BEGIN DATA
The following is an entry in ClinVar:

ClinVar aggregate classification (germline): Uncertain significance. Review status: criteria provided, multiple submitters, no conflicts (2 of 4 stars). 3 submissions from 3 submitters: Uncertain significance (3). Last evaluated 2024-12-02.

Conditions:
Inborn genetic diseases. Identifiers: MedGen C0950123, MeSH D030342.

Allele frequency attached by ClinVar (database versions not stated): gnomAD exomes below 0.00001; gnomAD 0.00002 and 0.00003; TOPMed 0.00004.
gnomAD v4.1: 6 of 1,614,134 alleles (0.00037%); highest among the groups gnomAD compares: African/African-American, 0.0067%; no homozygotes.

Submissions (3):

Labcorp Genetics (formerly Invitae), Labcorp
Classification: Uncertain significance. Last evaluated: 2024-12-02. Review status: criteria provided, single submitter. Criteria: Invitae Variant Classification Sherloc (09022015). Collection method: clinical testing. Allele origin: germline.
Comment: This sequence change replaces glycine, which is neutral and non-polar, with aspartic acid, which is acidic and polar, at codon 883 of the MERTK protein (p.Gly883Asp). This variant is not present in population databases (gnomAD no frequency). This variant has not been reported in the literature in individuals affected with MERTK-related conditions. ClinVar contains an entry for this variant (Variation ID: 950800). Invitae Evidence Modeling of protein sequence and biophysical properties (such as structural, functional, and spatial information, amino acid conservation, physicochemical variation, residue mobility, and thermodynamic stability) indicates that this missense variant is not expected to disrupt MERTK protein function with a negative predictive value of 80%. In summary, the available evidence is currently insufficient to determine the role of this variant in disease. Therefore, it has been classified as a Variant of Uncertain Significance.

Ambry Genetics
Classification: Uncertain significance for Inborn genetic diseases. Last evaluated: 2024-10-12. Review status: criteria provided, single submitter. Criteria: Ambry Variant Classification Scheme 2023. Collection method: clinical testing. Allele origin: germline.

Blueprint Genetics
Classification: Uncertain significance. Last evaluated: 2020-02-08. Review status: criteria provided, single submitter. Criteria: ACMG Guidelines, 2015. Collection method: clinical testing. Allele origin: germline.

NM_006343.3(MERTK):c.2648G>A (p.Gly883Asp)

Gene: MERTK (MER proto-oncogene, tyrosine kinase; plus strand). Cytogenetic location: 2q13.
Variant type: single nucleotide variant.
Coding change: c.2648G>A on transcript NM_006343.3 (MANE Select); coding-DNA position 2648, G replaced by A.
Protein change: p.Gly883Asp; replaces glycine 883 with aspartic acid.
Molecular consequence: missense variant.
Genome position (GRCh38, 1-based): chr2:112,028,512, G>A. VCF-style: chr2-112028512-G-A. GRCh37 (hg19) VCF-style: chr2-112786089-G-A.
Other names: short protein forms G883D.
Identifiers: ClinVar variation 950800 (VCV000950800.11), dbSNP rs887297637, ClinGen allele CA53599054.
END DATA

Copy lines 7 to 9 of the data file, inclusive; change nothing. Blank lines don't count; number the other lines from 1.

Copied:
Submissions (3):

Labcorp Genetics (formerly Invitae), Labcorp
Classification: Uncertain significance. Last evaluated: 2024-12-02. Review status: criteria provided, single submitter. Criteria: Invitae Variant Classification Sherloc (09022015). Collection method: clinical testing. Allele origin: germline.